As new investors look to secure their investment in a downround, it’s important for founders and existing shareholders to comprehend the full implications of these terms. Similarly, reupping investors need to be aware of the trade-offs involved as they might have to accept these conditions to protect their existing stake. It’s important to work with an experienced law firm when negotiating downround provisions and terms.
Strategies to handle downrounds
Downrounds present significant challenges for startups, requiring serious negotiating skills and careful decision-making. The success of a company during a downround largely depends on its ability to communicate effectively, formulate and execute a sound business plan, negotiate deftly, and align the interests of all stakeholders. In this section, we will explore these key areas in detail, providing guidance on how to manage the complexities of a downround successfully.
- Proactively adjusted company’s burn
- Strong business plan and financial model
- Be prepared to negotiate
- Understand your investors’ interests and aligning with shareholders
- Work with a great attorney
It’s crucial to uphold transparency, ensuring investors remain informed about the company’s current situation, reasons leading to the downround, and the strategic plan for recovery. Regular updates, open discussions, and timely responses to investors are key actions that demonstrate respect for investor relationships and can help maintain their confidence in your leadership and the company. Investors appreciate being kept in the loop and involved in the process, and clear, candid communication can help prevent misunderstandings, manage investor expectations, and maintain alignment on the company’s path forward.
For most startups, another key strategy to successfully close a downround is to proactively adjust the company’s burn rate. By reducing unnecessary expenses and increasing operational efficiency, startups can extend their financial runway, providing more time and flexibility to navigate the downround and execute their recovery strategy. This can also make the new capital raised go further, potentially enabling the company to reach important milestones that increase its value and make it more attractive for future funding rounds. A focus on financial discipline and efficiency demonstrates to investors that the company is committed to long-term sustainability, which can help build confidence and trust in the face of a downround. Of course, this is a painful decision and the impact to employees is not something that should be taken lightly. Additionally, if laid off employees ask to exercise their options, you may need to have frank discussions around the impact of the downround on their exercise price – consult with your lawyer.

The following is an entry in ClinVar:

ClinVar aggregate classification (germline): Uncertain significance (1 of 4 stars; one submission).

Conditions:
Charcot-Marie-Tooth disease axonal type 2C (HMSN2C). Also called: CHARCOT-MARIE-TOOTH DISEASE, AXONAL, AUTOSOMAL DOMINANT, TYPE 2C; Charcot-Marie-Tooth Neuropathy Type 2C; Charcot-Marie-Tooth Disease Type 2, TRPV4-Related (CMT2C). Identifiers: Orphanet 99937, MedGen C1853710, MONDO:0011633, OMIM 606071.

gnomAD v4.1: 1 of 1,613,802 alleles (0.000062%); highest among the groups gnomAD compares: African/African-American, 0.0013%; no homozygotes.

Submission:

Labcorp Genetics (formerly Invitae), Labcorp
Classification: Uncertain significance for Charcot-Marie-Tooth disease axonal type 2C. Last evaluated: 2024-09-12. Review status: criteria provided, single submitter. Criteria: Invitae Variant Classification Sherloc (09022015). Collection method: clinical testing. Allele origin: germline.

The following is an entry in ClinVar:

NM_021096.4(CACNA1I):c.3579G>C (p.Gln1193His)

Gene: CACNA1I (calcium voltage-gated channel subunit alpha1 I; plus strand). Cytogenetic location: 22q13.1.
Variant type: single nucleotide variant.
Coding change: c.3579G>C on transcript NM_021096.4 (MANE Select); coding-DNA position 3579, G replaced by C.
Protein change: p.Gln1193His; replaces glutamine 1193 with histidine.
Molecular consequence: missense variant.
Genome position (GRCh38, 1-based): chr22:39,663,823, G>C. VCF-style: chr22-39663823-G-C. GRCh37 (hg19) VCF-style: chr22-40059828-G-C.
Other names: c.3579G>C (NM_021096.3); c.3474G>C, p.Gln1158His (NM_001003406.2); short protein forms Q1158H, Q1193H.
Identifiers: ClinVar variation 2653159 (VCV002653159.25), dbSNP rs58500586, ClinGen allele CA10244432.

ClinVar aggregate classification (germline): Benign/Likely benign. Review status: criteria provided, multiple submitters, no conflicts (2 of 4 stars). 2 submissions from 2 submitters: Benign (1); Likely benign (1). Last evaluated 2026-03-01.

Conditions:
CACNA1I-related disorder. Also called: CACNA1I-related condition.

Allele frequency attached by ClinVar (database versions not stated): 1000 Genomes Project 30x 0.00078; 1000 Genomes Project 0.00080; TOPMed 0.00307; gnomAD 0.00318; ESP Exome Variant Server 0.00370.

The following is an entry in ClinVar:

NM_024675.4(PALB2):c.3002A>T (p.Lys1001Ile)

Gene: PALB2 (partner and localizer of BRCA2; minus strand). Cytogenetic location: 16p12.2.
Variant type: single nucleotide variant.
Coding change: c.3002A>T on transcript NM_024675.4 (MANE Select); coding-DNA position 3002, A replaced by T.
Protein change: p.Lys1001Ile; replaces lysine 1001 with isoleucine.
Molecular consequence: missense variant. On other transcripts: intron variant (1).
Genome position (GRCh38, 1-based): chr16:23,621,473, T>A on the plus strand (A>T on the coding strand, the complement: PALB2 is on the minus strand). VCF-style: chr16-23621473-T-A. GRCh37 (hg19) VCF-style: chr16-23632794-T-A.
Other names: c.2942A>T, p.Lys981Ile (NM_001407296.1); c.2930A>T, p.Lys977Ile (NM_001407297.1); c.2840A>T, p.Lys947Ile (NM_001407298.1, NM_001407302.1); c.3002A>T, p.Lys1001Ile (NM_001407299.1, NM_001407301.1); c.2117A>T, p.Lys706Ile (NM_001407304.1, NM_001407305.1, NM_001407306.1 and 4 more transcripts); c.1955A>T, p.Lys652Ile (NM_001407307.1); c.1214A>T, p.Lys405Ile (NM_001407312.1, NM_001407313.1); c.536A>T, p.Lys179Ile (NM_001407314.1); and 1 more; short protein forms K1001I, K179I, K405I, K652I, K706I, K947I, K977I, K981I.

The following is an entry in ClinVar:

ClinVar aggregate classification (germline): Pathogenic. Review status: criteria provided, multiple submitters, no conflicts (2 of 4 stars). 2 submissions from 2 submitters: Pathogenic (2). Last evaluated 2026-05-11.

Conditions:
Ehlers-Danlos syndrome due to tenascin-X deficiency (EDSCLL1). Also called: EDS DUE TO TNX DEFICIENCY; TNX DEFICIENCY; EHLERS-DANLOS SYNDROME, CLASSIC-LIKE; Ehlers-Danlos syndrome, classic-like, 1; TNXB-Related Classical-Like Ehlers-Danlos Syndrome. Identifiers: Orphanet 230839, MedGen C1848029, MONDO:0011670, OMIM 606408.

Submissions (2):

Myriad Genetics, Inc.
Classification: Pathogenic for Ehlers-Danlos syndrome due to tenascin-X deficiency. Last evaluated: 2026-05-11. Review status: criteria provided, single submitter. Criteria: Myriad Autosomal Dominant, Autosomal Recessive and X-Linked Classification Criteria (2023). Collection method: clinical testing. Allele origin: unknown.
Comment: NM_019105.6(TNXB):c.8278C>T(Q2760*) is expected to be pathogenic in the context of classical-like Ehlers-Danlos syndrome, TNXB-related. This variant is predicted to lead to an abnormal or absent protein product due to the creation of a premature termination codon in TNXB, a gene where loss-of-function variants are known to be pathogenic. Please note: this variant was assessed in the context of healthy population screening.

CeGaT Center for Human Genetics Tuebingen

Downrounds often instigate challenging negotiations, especially around valuations, ownership stakes, and future funding provisions. Being equipped to negotiate effectively is crucial, bearing in mind that your objective isn’t solely about securing necessary capital, but also about preserving relationships with your investors and positioning your company for a successful recovery post-downround. Coming prepared to conversations is even more important than it was when you first raised capital.
It’s vital to align stakeholder interests as much as possible. A downround, while challenging, also offers an opportunity to reassess and reaffirm the common objectives among founders, investors, and employees. Encouraging participation in this process can not only promote a sense of unity and shared purpose but also generate ideas and strategies that might have been overlooked otherwise. Different VCs will have different needs based on the situation with their funds - take the time to understand where they are coming from. Not all VCs will be fully transparent, especially if they are low on funds or if they think they are playing chicken with other investors, but it’s worth taking the time to understand their expectations. But make 100% sure you understand if your investors expect you to polish up the company for a quick sale, or push for profitability, or resume high growth and then raise an up round.
When embarking on a downround, engaging a seasoned legal and financial team is critical. They can provide invaluable advice and guidance, ensuring that you’re not only legally protected, but also well-prepared to address the financial complexities that come with downrounds. You also want to work with attorneys who can help you avoid situations that open you up to litigation - while you can’t really eliminate the risk of being sued, it’s good to know where you are creating risk. You’ll also want to run scenarios with your lawyer to understand the impact of various structures.